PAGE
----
2020

The Dreamlike Tableau of Sergei Parajanov

Artistically, there are few people in the entire world who could replace Parajanov. Nothing could speak […] Read more

Artistically, there are few people in the entire world who could replace Parajanov. Nothing could speak more highly of Sergei Parajanov’s (1924-1990) artistry than Andrei Tarkovsky’s compliment. In serendipity, it was Tarkovsky’s Ivan’s Childhood (1962) that brought an artistic awakening to the Armenian director, who had already made films in the vein of the government-sanctioned social realist style by the early 1960s. Denouncing all of his previous works, Parajanov unleashed a new cinematic language in 1964 with Shadows of Forgotten Ancestors. Poetic and gorgeously mystical, it was a beautifully melancholic love story and a stunning love letter to Ukranian Hutsul culture.

From there, Parajanov only pushed his newfound cinematic language further. He eschewed traditional narrative, crafting films made up of carefully composed tableaux that drew heavily from traditional cultures and religious symbols. It would take an entire book to decode all the symbols and specific Armenian cultural references in his masterpiece, The Color of Pomegranates (1969), but even adventurous viewers who go in blind will find an intoxicating visual feast that must be seen to be believed.

Even after the filmmaker was forced to re-edit Pomegranates to appease Soviet authorities (the restored version shown at Cine Fan is the closest version to Parajanov’s original vision) and subsequently sent to jail twice on political charges, he never wavered from his unique cinematic language. His later films, The Legend of Suram Fortress (1985) and Ashik Kerib (1988), are even more playful variations of the filmmaker’s style. The director’s visual choices may appear oddly eccentric and perhaps even random in nature, but there are no accidents in Sergei Parajanov’s world. Every movement, every word and every prop carry meaning, and every new venture into that world reveals something new.

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Life is But an Illusion: The Cinema of Naruse Mikio

A master director lauded for his delicate women films, Naruse Mikio (1905-69) fathomed a woman’s companion […] Read more

A master director lauded for his delicate women films, Naruse Mikio (1905-69) fathomed a woman’s companion is, ultimately, solitude. Most exquisitely encrypted by Takamine Hideko’s tragic death in Floating Clouds (1955), his “quiet blows to the heart” also vibrated through Yamada Isuzu’s shamisen. A towering star of the Japanese screen, she brought poise and toughness to her roles as a notable musician, a fledgling Noh dancer or a proud geisha, under Naruse’s quietly devastating camera that captures the dichotomy between artistic excellence and elusive love.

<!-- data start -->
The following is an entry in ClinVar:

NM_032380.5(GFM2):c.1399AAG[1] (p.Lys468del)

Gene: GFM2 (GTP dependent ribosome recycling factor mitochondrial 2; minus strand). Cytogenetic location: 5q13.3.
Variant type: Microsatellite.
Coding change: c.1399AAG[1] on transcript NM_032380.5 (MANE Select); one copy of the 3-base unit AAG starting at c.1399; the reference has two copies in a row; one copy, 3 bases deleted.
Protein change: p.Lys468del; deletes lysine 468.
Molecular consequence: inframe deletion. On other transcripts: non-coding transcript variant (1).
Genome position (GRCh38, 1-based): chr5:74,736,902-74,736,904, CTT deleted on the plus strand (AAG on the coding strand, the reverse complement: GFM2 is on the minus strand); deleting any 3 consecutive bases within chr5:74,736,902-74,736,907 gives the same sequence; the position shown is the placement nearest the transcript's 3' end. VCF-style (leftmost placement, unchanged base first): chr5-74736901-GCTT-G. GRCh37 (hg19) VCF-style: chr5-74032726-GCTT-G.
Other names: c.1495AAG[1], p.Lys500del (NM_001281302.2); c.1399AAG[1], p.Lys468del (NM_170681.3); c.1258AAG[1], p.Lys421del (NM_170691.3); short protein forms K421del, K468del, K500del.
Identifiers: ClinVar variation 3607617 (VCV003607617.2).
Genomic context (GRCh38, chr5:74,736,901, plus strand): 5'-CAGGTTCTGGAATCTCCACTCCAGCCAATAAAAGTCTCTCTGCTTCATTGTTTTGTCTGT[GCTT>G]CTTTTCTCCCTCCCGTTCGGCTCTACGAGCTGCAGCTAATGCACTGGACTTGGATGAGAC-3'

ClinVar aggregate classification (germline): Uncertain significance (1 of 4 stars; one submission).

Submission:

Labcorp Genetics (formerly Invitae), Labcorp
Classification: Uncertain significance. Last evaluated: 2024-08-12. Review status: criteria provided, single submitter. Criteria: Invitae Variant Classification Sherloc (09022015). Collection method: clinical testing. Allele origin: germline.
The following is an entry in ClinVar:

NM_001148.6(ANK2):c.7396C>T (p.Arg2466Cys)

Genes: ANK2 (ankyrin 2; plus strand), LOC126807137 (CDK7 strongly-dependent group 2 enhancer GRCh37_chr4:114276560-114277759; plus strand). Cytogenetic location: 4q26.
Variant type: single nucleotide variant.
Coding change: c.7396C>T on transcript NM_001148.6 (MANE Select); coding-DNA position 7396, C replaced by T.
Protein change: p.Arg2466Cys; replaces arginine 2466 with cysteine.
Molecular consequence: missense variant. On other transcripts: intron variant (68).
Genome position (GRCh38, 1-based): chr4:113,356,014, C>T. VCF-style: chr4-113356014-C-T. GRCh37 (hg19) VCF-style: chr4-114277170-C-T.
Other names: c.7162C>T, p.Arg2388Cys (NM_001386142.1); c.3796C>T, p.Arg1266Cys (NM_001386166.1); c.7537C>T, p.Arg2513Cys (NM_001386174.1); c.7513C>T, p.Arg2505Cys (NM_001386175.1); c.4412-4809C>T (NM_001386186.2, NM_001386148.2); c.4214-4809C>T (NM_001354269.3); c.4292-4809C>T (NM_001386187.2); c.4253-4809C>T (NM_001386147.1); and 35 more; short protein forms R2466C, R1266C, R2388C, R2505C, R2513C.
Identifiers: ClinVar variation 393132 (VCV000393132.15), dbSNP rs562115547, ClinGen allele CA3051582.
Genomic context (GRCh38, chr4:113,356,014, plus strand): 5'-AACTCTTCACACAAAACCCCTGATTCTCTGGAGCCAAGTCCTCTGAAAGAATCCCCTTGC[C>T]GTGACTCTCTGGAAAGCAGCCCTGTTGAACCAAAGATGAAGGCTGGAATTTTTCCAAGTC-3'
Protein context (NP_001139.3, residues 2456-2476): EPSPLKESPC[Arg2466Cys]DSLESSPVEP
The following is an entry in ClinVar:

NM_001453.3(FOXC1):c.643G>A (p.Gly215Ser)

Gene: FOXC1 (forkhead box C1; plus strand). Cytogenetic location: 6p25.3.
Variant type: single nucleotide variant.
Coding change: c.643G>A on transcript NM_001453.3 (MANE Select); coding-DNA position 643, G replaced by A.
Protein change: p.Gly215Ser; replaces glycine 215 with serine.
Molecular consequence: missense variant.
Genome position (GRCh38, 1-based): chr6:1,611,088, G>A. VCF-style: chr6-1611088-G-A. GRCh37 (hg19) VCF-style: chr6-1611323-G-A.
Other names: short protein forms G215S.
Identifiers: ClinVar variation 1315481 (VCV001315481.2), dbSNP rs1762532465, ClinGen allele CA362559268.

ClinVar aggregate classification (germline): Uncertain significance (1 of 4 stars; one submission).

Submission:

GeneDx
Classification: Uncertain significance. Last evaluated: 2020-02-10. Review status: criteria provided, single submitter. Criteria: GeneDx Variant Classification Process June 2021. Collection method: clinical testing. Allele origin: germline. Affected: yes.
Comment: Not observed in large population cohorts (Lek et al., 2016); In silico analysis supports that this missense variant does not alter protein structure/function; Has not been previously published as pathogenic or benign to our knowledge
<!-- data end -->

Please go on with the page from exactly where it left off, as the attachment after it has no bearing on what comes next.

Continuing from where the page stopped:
Celebrated for his realist dramas of domestic life, and his sympathetic portraits of hard-luck women, Naruse’s sensitivity to the struggles of the ordinary people is imbued with his own strife in life and filmmaking. Looking through the translucent sliding door of married couples expose the illusion of family coherence, he offered cherished space for the discontented wives to express their emotions, and profound respect for their courageous attempt to extricate from life’s hardship and oppressive relationships.

At a time when Japan experienced upheavals of war as well as societal and ideological change, Naruse’s cinema reflected his aptitude to move with the fashion of the times, representing women’s transformation in the modern milieu. Freeing herself from shattered marital promise, breaking off an exploitative relationship, or even whaling away her cheating husbands, these women are disillusioned, yet hopeful, resilient and energetic, and makers of their own destiny.

Twelve of Naruse’s classic works are housed under the roof of three creative themes – “Love / Art”, “Wife / Puzzle” and “Time / Change” – each representing his specialties in the precise delineation of artistic reflection, marital dilemmas and social vicissitudes.

Love/Art
Artists find their inspiration in love, but creative difference sets lovers apart. As to the collaboration between Naruse Mikio and Yamada Isuzu, what makes their art great – love or solitude?

Wife/Puzzle
Is marital love like fine wine, getting better with time; or like bad vinegar, turning sour as time goes by? The sweet and the bitter of being a wife, all in Naruse’s delicate cinema.

Time/Change
Floating clouds, sudden rain. In the river of time, one gesture, or one moment is all it takes for Naruse to evoke how women live and feel, in these chronicles of upheaval in modern Japan.

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